US775696514 Jan 200913 Jul 2010Foundry Networks, Inc.Configurable geographic prefixes for global server load balancing
US776159525 Jan 200620 Jul 2010Sprint Communications Company L.P.Dynamic server addition using virtual routing
US7783740 *25 Sep 200324 Aug 2010Rockwell Automation Technologies, Inc.Embedded network traffic analyzer
US7840658 *15 May 200223 Nov 2010Oracle International CorporationEmploying job code attributes in provisioning
US784067820 Jul 200923 Nov 2010Brocade Communication Systems, Inc.Host-level policies for global server load balancing
US7870241 *27 Nov 200211 Jan 2011International Business Machines CorporationAutomated power control policies based on application-specific redundancy characteristics
US788518821 Jul 20088 Feb 2011Brocade Communications Systems, Inc.Smoothing algorithm for round trip time (RTT) measurements
US789989926 May 20101 Mar 2011Foundry Networks, LlcConfigurable geographic prefixes for global server load balancing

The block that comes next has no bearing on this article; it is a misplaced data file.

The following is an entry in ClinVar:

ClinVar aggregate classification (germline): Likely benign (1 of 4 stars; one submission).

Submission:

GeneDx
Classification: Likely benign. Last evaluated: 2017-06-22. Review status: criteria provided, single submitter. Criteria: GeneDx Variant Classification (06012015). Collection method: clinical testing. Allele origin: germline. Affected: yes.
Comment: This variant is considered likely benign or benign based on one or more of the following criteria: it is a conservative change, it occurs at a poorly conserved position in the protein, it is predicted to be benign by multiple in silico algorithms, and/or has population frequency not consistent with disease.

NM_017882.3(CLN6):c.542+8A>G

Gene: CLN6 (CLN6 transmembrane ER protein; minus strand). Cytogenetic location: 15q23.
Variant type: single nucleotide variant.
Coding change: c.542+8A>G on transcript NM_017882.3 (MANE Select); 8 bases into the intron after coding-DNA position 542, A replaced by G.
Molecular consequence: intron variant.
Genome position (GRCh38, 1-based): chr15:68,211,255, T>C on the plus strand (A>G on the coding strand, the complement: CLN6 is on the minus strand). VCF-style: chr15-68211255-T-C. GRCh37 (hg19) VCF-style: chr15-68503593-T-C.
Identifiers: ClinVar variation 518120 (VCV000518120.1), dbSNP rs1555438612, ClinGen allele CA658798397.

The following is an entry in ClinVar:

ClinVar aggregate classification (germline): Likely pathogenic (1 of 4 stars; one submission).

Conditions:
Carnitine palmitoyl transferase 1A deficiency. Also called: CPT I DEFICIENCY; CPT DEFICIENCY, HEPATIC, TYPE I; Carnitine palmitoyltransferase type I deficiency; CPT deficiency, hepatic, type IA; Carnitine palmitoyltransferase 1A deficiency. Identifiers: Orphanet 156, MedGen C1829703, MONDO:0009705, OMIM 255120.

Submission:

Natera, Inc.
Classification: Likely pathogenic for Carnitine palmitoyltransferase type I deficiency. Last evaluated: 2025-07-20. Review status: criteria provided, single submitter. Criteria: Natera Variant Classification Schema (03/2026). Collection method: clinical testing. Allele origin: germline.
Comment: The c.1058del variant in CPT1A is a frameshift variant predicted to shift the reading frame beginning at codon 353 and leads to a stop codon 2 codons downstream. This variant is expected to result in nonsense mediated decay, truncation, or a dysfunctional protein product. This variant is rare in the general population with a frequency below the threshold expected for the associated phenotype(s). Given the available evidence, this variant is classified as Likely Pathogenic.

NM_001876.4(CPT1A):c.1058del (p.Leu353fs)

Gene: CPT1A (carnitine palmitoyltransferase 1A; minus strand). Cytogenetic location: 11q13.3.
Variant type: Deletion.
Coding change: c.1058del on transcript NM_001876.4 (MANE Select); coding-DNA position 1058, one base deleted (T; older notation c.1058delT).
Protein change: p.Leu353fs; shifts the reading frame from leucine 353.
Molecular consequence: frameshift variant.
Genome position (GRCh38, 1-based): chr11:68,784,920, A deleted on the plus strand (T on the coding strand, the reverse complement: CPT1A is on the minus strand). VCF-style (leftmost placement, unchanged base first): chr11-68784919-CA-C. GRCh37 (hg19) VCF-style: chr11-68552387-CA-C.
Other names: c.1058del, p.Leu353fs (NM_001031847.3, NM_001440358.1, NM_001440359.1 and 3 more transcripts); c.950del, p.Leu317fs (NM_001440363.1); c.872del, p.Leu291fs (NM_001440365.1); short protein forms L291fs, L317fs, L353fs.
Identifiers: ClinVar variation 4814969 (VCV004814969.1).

US790020631 Mar 20041 Mar 2011Symantec Operating CorporationInformation technology process workflow for data centers
US79497572 Nov 201024 May 2011Brocade Communications Systems, Inc.Host-level policies for global server load balancing
US7975001 *14 Feb 20075 Jul 2011The Mathworks, Inc.Bi-directional communication in a parallel processing environment
US802444116 Feb 200720 Sep 2011Brocade Communications Systems, Inc.Global server load balancing
US803258728 Aug 20074 Oct 2011International Business Machines CorporationMethod and apparatus for client-side aggregation of asynchronous fragmented requests
US8041822 *4 May 200618 Oct 2011Hitachi, Ltd.Service network system and server device
US823984420 Oct 20087 Aug 2012The Mathworks, Inc.Method of using parallel processing constructs and dynamically allocating program portions
US823984520 Oct 20087 Aug 2012The Mathworks, Inc.Media for using parallel processing constructs